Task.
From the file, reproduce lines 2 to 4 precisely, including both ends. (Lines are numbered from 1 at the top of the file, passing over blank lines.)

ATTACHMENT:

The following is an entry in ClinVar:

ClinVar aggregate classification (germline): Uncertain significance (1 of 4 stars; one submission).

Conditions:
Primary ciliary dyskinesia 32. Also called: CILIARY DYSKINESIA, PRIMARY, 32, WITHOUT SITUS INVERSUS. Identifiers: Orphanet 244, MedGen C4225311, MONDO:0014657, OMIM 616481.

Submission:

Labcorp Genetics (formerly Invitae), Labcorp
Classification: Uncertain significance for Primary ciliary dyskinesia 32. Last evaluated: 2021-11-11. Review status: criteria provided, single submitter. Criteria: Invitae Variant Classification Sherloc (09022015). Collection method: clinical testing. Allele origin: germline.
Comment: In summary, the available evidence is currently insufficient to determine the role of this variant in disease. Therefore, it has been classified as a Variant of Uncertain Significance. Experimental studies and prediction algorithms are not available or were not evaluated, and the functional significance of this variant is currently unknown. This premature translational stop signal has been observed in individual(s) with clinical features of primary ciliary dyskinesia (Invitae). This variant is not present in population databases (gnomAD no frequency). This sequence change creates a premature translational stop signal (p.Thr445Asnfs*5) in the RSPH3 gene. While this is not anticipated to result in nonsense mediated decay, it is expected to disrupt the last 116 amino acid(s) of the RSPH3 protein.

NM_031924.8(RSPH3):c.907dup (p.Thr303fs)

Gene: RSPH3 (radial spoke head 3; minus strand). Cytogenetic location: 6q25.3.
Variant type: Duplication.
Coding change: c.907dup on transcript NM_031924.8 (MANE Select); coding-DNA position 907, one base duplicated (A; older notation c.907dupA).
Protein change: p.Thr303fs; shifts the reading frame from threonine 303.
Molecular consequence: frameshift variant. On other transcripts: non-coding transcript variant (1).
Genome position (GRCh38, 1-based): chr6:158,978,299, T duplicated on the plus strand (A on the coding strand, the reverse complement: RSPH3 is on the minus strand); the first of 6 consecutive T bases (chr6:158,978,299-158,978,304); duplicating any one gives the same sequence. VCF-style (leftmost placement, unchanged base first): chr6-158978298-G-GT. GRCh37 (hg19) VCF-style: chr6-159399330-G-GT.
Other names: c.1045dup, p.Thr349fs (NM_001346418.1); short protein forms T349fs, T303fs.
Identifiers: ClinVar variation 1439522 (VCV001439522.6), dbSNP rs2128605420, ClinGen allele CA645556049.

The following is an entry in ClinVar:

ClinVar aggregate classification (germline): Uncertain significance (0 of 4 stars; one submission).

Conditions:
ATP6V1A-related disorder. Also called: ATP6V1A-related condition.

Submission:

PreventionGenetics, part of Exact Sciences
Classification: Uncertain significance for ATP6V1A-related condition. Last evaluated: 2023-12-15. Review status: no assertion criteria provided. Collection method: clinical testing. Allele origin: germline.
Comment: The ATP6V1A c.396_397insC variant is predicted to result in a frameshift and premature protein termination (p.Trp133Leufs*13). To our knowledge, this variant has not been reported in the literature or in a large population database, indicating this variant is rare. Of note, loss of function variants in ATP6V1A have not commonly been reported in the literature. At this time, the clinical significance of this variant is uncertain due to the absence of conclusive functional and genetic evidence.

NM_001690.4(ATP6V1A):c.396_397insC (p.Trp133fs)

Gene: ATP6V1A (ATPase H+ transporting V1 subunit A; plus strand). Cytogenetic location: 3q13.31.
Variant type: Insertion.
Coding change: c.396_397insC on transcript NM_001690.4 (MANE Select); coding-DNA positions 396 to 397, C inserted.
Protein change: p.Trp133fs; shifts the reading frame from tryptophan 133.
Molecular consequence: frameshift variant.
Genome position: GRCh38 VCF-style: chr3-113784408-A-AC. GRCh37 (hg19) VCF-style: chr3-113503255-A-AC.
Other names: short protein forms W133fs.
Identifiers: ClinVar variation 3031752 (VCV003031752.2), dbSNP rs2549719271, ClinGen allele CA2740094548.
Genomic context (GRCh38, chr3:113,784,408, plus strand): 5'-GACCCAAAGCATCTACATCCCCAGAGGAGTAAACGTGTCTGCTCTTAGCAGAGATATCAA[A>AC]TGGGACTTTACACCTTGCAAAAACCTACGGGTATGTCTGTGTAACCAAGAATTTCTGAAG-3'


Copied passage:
ClinVar aggregate classification (germline): Uncertain significance (1 of 4 stars; one submission).

Conditions:
Primary ciliary dyskinesia 32. Also called: CILIARY DYSKINESIA, PRIMARY, 32, WITHOUT SITUS INVERSUS. Identifiers: Orphanet 244, MedGen C4225311, MONDO:0014657, OMIM 616481.